Minister Rambharat urges the public to write to him on any unsettled issue involving the Agriculture Ministry… “I will respond!”

“I have a responsibility to you as taxpayers, to make sure that the Agriculture Ministry does what it is supposed to do with the resources you have given to them and to me.” So said the Minister of Agriculture, Land and Fisheries, Senator the Honourable Clarence Rambharat on Wednesday 13th March, 2019, as he delivered the Feature Address at a brief, Lease Letter Distribution Ceremony, hosted at his Ministry’s corporate headquarters in Chaguanas. These letters, which were distributed to seven (7) farmers within the Cunupia area and environs, all convey Cabinet’s approval to grant the farmers, standard agricultural leases for an initial period of thirty (30) years.

Minister Rambharat, who urged members of the public to write and message him – via letter or Facebook – on any unresolved issue involving the Ministry, empathised with those farmers who have been awaiting confirmation of their grant or renewal of leases for a number of years and admitted that as a result of these inordinate delays, he had undergone the task of communicating with these farmers directly. “Sometimes years will pass and farmers would have received no word on whether their application or lease has been approved by the Cabinet so in 2017, I started to write my own letters to people who got the approval of Cabinet ,indicating to them formally, that their lease has been approved. That letter then allows them to move through the system with some piece of evidence that they actually had the approval prior to their receipt of a formal letter of offer from the Office of the Commissioner of State Lands (COSL),” he said.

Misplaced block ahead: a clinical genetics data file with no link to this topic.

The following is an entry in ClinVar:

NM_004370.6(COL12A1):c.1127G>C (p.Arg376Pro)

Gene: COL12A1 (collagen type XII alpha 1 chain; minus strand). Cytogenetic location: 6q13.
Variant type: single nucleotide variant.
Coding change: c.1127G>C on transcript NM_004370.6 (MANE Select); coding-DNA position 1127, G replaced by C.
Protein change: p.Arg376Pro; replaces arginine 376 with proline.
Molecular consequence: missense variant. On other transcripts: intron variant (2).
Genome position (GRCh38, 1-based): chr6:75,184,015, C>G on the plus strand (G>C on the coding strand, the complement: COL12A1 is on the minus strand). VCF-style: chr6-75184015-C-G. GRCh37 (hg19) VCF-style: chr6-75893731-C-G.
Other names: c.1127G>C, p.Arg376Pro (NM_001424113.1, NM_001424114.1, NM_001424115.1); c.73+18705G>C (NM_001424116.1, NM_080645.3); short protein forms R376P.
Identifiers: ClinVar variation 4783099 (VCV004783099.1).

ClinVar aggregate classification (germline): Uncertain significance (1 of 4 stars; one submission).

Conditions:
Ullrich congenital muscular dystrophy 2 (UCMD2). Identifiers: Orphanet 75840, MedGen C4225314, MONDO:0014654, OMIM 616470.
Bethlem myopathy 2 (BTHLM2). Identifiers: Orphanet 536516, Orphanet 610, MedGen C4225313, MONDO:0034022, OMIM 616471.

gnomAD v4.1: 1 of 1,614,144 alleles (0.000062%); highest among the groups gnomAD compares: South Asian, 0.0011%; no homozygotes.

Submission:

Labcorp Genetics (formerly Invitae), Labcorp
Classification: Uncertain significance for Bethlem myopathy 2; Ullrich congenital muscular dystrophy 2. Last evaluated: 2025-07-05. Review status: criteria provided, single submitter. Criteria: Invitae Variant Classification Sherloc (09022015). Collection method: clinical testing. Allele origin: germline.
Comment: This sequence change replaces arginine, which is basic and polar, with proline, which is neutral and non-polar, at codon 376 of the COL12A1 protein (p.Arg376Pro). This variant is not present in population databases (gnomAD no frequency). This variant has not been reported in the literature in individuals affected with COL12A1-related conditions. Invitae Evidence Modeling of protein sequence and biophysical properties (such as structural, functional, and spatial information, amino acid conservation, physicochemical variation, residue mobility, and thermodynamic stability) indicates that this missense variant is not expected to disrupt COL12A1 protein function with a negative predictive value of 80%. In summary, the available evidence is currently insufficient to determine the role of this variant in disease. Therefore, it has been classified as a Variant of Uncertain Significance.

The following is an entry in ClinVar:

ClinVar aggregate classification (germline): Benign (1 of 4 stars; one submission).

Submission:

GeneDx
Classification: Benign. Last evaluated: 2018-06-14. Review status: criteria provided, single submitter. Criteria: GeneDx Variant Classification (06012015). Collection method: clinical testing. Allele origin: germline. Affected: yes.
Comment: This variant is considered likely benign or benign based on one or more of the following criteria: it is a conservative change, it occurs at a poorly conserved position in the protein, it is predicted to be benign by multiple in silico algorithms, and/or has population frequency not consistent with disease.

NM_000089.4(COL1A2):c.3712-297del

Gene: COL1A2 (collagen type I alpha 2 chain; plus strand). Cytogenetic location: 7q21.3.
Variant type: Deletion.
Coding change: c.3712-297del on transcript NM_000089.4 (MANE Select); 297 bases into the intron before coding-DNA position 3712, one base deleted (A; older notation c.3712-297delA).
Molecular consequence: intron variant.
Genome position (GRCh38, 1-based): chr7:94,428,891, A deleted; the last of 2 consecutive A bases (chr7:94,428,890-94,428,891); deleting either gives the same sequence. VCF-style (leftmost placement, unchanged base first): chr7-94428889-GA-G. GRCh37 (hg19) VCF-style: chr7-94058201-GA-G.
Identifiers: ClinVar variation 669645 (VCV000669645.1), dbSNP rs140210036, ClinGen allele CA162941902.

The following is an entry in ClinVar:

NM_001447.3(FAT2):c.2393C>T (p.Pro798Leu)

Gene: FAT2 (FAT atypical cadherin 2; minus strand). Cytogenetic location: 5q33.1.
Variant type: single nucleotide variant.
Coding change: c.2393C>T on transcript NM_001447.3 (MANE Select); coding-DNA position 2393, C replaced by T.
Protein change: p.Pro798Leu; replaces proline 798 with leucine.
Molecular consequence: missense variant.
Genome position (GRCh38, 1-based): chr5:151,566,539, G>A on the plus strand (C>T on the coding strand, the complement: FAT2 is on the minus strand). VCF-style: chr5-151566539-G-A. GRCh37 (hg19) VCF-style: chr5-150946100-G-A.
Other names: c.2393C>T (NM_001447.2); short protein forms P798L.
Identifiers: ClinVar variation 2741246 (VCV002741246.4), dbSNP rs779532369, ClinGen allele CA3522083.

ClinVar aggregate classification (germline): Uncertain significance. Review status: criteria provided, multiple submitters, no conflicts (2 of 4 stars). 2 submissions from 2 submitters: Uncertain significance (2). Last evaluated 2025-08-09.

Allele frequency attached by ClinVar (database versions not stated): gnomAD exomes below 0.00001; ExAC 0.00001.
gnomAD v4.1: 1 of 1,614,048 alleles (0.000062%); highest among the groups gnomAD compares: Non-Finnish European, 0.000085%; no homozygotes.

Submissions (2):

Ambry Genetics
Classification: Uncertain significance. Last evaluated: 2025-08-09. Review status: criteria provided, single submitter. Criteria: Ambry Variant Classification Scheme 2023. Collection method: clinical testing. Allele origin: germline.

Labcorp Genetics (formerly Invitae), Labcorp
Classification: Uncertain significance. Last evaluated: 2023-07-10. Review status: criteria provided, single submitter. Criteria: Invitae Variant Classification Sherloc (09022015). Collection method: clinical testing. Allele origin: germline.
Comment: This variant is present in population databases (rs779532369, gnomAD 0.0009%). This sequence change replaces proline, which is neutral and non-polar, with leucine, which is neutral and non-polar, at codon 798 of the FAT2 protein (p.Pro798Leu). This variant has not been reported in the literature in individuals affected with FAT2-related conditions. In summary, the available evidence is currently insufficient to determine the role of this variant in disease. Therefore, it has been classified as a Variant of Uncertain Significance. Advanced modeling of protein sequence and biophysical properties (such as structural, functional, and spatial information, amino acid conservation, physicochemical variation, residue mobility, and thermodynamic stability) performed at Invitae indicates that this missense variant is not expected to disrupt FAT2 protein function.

The Minister explained that the letter will enable the farmer “to go to the different agencies” in order to “transact business” as the farmer will now be able “to demonstrate that he/she has made substantial progress” in the acquisition of land tenure. He added too that part of the COSL’s responsibility was to issue instructions to the Chief State Solicitor to prepare the leases on behalf of the farmers; a process which in itself may be further stymied due to discrepancies with name spellings, plot numbers, acreage sizes and other issues.


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